Hand machined mechanical pencils

AxiDraw - UV laser exposing Cyanotype paper (03/06/16)

I had previously mounted a small UV laser module on the AxiDraw to do cool stuff like light painting and drawing on phosphorescent/glow in the dark vinyl. Searching for other things to expose with the UV laser, I thought on Cyanotype paper (a.k.a. solar paper, sun print paper, etc.). This is light-sensitive paper which turns blue when exposed to light (mainly below about 410nm) and washed with cold water. It's not particularly sensitive, so doesn't require any darkroom precautions for handling the unexposed paper.

I bought my paper from www.cyanotype.co.uk. The paper is coated with a mixture of a ferric salt and potassium ferricyanide. Under exposure to light, the ferric ion is reduced to ferrous, which reacts with the ferricyanide to produce insoluble Prussian blue when the paper is washed. Washing also removes unexposed ferric salt. See the Wikipedia article for more details on the chemistry.

I first tried some simple straight lines to see what sort of speed was required. Results below:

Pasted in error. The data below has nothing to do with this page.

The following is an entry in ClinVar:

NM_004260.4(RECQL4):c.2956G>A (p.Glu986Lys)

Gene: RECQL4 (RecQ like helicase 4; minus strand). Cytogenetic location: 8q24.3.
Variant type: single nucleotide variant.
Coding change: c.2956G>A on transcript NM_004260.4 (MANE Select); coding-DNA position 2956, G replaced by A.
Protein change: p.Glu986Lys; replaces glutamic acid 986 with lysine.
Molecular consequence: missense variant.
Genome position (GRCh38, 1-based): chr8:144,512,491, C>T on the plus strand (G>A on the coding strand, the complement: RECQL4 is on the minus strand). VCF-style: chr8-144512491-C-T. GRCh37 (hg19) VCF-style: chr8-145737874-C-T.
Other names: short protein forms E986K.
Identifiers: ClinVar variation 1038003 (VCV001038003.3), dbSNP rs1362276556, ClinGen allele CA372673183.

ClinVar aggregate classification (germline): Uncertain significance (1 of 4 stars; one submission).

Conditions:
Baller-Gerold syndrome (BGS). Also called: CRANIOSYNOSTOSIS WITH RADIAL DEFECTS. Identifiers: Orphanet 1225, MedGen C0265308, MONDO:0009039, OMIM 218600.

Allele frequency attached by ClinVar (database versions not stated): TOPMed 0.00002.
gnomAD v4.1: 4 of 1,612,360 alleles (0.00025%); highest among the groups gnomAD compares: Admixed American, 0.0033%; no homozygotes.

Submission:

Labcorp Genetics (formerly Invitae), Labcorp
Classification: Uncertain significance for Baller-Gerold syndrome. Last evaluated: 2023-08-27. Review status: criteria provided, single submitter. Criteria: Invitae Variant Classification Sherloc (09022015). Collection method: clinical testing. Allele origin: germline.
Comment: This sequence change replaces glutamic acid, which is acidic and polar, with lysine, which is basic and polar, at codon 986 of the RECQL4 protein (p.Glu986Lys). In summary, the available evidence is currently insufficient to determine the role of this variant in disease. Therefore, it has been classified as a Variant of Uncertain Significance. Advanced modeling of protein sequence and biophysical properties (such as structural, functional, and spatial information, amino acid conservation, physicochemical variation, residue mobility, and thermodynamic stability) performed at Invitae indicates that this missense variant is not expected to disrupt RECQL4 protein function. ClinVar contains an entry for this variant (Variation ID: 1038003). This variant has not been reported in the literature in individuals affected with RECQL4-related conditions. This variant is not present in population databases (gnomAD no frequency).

Works very well and produces a really sharp line! I measured about 0.1-0.2mm, depending on the speed. 5mm/s seems pretty good - fast enough to still produce a good visible line. Obviously this will depend on laser power and focal spot size, so you'd need to experiment.

I then fired up the Lorenz attractor script I'd written and tried a full drawing at 5mm/s. Here's the paper just after exposure - you can see a light blue line where the paper has been exposed. The drawing is about 30mm square.

After washing:

I also did a bigger drawing and included some extra text (drawn via Inkscape). The bold text at the top is shaded using Inkscape's hatch fill extension.

Closeup of the lines - I was afraid they would all blur into a big solid area, but they are all distinct!

Video showing the exposure and washing:

A more powerful laser (e.g. one of those 2W varieties which seem popular on EBay) would obviously expose the paper a lot faster. Deliberately defocusing the beam might produce a wider line, or one with soft edges, which would be an interesting effect.